Other challengers helped create a semblance of competition, reaching out to those who resent Putin.
One is Pavel Grudinin, a 57-year-old millionaire director of a strawberry farm. Nominated by the Communist Party, Grudinin sports a Stalin-like moustache and promises more social privileges, catering to Communist supporters who still represent a sizable chunk of the electorate. His image of a successful manager who cares for his workers resonates with many older voters who crave Soviet-era stability and social benefits.
A quick rise in Grudinin’s popularity worried the Kremlin, and in an apparent attempt to cut him down to size, state TV and other media ran exposes about his Swiss bank accounts to dull his populist image.
Another highly visible challenger is Ksenia Sobchak, a 36-year-old TV personality who is the daughter of Putin’s former patron. Witty and sharp-tongued, Sobchak cast herself as a champion of liberal freedoms, seeking to win over some of Navalny’s supporters and others who are disenchanted with Putin.
Sobchak has denied colluding with the Kremlin, but many say her candidacy helps Putin add a democratic veneer to the campaign.
“Sobchak works perfectly in her niche; she’s controllable and honest at the same time. It’s the combination of honesty and controllability that the presidential administration needs,” Baunov said. “A victory wouldn’t look strong without a competition.”
She has gone to great lengths to prove that she’s not a Kremlin project, criticizing Putin’s policies, including the annexation of Crimea. She even filed a lawsuit to remove Putin from the race, arguing that he doesn’t have the right under the constitution to seek a fourth term. Russia’s highest court quickly shot it down.
While Sobchak and Grudinin used strong rhetoric, Putin sought to mobilize his base with promises of economic recovery and social benefits. He pledged to increase wages, invest more money in health care and education, repair roads and build new infrastructure.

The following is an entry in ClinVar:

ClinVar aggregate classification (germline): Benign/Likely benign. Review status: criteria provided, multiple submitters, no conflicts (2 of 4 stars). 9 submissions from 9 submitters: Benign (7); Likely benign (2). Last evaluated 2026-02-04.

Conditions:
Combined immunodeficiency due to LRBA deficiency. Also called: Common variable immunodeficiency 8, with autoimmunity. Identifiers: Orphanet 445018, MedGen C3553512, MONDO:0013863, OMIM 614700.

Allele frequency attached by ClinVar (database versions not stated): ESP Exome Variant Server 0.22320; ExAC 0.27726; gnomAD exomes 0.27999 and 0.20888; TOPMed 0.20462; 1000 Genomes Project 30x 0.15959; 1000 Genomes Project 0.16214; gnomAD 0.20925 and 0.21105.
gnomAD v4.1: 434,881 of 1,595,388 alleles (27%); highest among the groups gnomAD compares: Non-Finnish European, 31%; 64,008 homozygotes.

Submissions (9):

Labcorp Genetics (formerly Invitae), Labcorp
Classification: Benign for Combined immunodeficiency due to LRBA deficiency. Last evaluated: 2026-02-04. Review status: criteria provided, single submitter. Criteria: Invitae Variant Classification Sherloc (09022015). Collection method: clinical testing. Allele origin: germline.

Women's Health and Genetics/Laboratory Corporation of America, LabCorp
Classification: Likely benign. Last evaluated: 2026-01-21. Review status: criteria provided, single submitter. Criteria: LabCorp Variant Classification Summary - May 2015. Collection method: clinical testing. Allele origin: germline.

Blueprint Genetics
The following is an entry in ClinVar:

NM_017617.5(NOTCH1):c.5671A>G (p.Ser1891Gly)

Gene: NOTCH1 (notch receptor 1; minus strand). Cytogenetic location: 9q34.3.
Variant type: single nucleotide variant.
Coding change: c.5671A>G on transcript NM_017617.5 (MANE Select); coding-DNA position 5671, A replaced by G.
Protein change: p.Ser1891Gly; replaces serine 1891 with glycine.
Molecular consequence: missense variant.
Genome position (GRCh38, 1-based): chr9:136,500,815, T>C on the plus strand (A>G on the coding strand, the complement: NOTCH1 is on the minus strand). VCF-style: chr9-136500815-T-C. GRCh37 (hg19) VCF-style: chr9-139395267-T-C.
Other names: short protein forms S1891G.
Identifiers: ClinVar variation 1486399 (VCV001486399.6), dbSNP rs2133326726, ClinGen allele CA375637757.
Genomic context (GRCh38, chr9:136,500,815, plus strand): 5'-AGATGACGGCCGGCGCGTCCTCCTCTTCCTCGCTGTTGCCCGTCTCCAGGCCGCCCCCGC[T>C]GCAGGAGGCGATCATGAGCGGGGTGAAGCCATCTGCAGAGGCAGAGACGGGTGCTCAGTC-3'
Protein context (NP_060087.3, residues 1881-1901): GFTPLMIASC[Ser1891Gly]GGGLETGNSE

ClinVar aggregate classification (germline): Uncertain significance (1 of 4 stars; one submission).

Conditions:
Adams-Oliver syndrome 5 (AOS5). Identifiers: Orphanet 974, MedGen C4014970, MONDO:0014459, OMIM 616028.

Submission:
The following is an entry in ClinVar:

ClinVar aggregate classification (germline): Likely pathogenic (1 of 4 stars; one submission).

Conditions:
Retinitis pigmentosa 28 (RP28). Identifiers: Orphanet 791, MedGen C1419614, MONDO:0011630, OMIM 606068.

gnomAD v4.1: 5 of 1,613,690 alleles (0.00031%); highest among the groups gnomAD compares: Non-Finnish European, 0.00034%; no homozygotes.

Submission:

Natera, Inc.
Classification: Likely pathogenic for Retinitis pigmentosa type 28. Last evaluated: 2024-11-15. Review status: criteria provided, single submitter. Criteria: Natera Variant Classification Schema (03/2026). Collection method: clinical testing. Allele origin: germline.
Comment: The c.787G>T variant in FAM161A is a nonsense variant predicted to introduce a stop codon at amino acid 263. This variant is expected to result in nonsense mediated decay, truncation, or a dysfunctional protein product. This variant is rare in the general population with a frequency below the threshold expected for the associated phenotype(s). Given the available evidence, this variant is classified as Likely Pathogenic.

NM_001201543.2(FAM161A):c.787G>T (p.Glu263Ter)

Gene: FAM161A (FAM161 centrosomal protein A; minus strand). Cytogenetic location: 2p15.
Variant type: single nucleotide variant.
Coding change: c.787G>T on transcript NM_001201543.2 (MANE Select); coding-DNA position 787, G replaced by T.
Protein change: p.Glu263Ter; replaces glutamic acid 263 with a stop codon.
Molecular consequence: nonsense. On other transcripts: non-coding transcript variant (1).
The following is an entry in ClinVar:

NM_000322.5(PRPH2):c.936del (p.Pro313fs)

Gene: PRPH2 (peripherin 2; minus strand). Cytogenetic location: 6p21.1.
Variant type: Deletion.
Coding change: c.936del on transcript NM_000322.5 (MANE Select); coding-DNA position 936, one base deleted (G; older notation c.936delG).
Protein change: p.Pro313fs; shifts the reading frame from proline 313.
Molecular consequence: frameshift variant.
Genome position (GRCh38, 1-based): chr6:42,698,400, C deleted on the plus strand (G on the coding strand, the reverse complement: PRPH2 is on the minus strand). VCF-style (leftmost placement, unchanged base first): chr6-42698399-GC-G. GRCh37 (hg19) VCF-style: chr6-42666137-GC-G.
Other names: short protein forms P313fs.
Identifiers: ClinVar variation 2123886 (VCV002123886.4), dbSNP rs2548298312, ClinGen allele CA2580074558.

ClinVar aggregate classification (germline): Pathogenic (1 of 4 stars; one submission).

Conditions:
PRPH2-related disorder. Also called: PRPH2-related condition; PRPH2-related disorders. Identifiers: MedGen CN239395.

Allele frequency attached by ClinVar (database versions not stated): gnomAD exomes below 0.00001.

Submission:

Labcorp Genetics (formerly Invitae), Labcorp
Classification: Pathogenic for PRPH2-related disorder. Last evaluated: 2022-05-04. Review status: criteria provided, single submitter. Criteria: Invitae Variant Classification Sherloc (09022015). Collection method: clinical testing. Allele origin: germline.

On his trips across Russia, he also vowed to help fund important local projects, like the Nizhny Tagil water treatment facility.
In a bid to underline the annexation of Crimea as a key Putin success, the election was set on the anniversary of the territory’s incorporation into Russia. While the enthusiasm over the takeover of Crimea has abated, polls show that most Russians see it as a major achievement.
“It has raised his popularity to incredible levels,” Baunov said.
Putin also has exploited Russians’ fears and national pride by pointing to what he described as U.S. plans to isolate the country and gain a military advantage over it. In a dramatic state-of-the-nation speech earlier this month, Putin unveiled an array of new nuclear weapons that he said have no equal and would make U.S. missile defence useless.
He called them a tribute to efforts by tens of thousands of workers and engineers.
“Even I was stunned when I realized the massive scope of that effort,” Putin told the enthusiastic employees in Nizhny Tagil.
Days before the vote, state-controlled TV also released new, fawning documentaries about Putin, casting him as a man of the people who is proud of his working-class roots and ability to overcome any challenge.
In the films, Putin revealed a tiny bit more of his tightly guarded past. He said he opted for judo in his teens after he had his nose broken at a boxing session, told a harrowing tale about a rat chasing him in a run-down apartment building entrance when he was a boy, and talked about his patriotic hopes as a young KGB officer.
Asked by an interviewer if it’s possible to argue with him, Putin said: “It’s better not to do it, of course.”
After a pause, he added: “I’m joking.”
Iuliia Subbotovska and Naira Davlashyan in Moscow contributed.
Vladimir Isachenkov, The Associated Press